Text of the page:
The year kicked off with a bill in the legislature to curb suspensions for early elementary and preschool students — a shift that would have put Colorado on the forefront of school discipline reform, some observers said. Although the bill had a broad array of backers, a Republican-controlled Senate committee killed the proposal after last-minute opposition from a group of rural school district leaders. Some of those leaders said suspensions weren’t a “rural problem,” but a Chalkbeat analysis found otherwise.  

Despite the defeat, advocates of the bill expect a renewed push for the measure during the 2018 legislative session.

In the meantime, Colorado’s two largest school districts — Denver and Jeffco — spearheaded changes to reduce the number of suspension handed out to young children. In June, Denver’s school board instituted a policy limiting the suspension of preschool through third grade students, though some educators worried they weren’t being given enough support to handle kids who misbehave.

In Jeffco, after Chalkbeat wrote about the district’s high rate of early elementary suspensions, administrators commissioned a report on the issue with recommendations to increase the use of restorative justice practices and other alternatives to suspension.  

Also in 2017, local early childhood leaders launched or expanded efforts to address key problems in the field — including teacher recruitment and retention and kids’ sometimes rocky transition to kindergarten.

At the same time, some early childhood advocates were forced to reckon with the perennial lack of funding that plagues the industry and constricts families’ choices. One of Denver’s most well-known child care providers, Clayton Early Learning, closed one of its two facilities last summer — a move observers said spotlights the high cost of quality child care.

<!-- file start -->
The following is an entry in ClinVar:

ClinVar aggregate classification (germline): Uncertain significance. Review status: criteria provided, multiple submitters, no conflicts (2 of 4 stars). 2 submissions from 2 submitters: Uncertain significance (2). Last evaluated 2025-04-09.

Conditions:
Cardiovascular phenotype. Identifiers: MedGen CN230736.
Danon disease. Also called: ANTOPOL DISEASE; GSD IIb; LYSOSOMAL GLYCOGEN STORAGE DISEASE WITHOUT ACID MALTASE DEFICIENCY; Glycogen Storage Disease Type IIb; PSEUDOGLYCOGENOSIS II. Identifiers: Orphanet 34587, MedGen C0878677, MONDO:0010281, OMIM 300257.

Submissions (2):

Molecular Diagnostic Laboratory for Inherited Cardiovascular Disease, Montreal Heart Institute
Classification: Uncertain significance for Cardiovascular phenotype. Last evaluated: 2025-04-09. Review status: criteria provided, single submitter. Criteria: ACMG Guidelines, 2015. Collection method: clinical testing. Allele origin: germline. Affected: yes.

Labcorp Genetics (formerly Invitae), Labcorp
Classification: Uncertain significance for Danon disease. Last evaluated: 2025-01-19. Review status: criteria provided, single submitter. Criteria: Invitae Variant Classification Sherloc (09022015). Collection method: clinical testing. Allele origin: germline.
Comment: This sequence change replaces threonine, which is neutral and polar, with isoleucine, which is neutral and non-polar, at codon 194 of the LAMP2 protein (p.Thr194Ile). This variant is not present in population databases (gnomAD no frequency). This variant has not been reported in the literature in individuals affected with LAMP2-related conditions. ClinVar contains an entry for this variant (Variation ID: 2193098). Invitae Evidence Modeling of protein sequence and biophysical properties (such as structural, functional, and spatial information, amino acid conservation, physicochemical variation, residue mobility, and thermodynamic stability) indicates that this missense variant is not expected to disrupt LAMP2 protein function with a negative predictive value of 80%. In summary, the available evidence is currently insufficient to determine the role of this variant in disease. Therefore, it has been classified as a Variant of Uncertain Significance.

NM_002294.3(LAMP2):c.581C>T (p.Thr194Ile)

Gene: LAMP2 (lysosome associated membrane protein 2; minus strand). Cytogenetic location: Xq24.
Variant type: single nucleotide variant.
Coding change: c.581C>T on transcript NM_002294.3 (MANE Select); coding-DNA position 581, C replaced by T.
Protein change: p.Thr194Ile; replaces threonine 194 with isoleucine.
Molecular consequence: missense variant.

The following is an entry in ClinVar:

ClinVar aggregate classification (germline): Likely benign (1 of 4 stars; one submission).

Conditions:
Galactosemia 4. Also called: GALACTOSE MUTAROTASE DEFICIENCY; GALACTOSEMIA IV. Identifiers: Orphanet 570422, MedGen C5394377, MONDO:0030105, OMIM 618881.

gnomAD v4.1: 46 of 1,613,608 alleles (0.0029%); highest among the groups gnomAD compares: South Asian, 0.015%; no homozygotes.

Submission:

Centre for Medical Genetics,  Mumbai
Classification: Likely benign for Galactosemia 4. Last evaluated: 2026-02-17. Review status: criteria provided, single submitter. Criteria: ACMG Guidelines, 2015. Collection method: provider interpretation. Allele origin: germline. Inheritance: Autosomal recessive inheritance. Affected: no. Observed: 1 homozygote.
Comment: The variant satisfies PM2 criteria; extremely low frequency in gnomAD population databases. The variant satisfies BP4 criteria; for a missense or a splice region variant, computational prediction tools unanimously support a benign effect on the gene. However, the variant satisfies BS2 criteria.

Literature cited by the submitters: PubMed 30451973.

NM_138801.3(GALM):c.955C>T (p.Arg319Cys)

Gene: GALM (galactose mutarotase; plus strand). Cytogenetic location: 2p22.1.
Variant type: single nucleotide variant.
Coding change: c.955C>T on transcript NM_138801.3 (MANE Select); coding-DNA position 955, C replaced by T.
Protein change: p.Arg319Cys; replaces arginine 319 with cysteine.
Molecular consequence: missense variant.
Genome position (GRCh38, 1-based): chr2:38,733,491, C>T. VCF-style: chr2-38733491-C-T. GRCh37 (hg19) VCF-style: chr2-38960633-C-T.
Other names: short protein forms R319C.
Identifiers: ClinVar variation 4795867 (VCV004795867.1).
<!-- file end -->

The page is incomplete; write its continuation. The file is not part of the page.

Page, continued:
But there were also bright spots in the funding landscape — some growing out of local efforts in Colorado’s rural towns and resort communities. A preschool in Holyoke found a way to give staff members generous raises and a growing number of cities and towns are getting new dollars for early childhood programs through sales or property taxes.

In Denver, several efforts — using a combination of public and private funds — aim to improve child care options in the city’s Elyria-Swansea neighborhood, which is designated a “child care desert.”

At the state level, officials promoted recently-created financial incentives for child care centers with top quality ratings, though some providers say earning those ratings is too much work.

Looking ahead to 2018, early childhood advocates hope to renew a tax credit that helps child care providers make ends meet. Plus, winners of a new early childhood innovation competition will get financial help to scale up their ideas.